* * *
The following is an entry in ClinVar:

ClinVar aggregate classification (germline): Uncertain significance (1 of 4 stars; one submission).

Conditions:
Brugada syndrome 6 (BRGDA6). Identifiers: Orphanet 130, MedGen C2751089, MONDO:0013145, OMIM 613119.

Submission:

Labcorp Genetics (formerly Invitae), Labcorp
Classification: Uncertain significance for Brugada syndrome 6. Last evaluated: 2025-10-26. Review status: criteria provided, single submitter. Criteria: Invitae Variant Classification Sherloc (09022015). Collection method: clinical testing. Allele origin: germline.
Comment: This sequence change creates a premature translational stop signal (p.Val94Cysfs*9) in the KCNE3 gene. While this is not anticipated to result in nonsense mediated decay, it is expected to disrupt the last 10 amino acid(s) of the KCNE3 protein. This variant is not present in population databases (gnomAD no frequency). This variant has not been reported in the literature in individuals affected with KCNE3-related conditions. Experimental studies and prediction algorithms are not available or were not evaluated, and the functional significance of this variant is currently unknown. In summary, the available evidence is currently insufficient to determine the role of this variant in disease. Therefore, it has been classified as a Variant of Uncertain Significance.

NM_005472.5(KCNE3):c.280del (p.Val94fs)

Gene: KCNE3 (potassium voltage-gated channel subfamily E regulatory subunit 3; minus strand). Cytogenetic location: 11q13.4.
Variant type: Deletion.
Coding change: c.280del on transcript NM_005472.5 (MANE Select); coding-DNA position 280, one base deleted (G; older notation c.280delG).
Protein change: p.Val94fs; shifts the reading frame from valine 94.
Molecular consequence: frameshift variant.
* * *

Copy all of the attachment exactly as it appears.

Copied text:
The following is an entry in ClinVar:

ClinVar aggregate classification (germline): Uncertain significance (1 of 4 stars; one submission).

Conditions:
Brugada syndrome 6 (BRGDA6). Identifiers: Orphanet 130, MedGen C2751089, MONDO:0013145, OMIM 613119.

Submission:

Labcorp Genetics (formerly Invitae), Labcorp
Classification: Uncertain significance for Brugada syndrome 6. Last evaluated: 2025-10-26. Review status: criteria provided, single submitter. Criteria: Invitae Variant Classification Sherloc (09022015). Collection method: clinical testing. Allele origin: germline.
Comment: This sequence change creates a premature translational stop signal (p.Val94Cysfs*9) in the KCNE3 gene. While this is not anticipated to result in nonsense mediated decay, it is expected to disrupt the last 10 amino acid(s) of the KCNE3 protein. This variant is not present in population databases (gnomAD no frequency). This variant has not been reported in the literature in individuals affected with KCNE3-related conditions. Experimental studies and prediction algorithms are not available or were not evaluated, and the functional significance of this variant is currently unknown. In summary, the available evidence is currently insufficient to determine the role of this variant in disease. Therefore, it has been classified as a Variant of Uncertain Significance.

NM_005472.5(KCNE3):c.280del (p.Val94fs)

Gene: KCNE3 (potassium voltage-gated channel subfamily E regulatory subunit 3; minus strand). Cytogenetic location: 11q13.4.
Variant type: Deletion.
Coding change: c.280del on transcript NM_005472.5 (MANE Select); coding-DNA position 280, one base deleted (G; older notation c.280delG).
Protein change: p.Val94fs; shifts the reading frame from valine 94.
Molecular consequence: frameshift variant.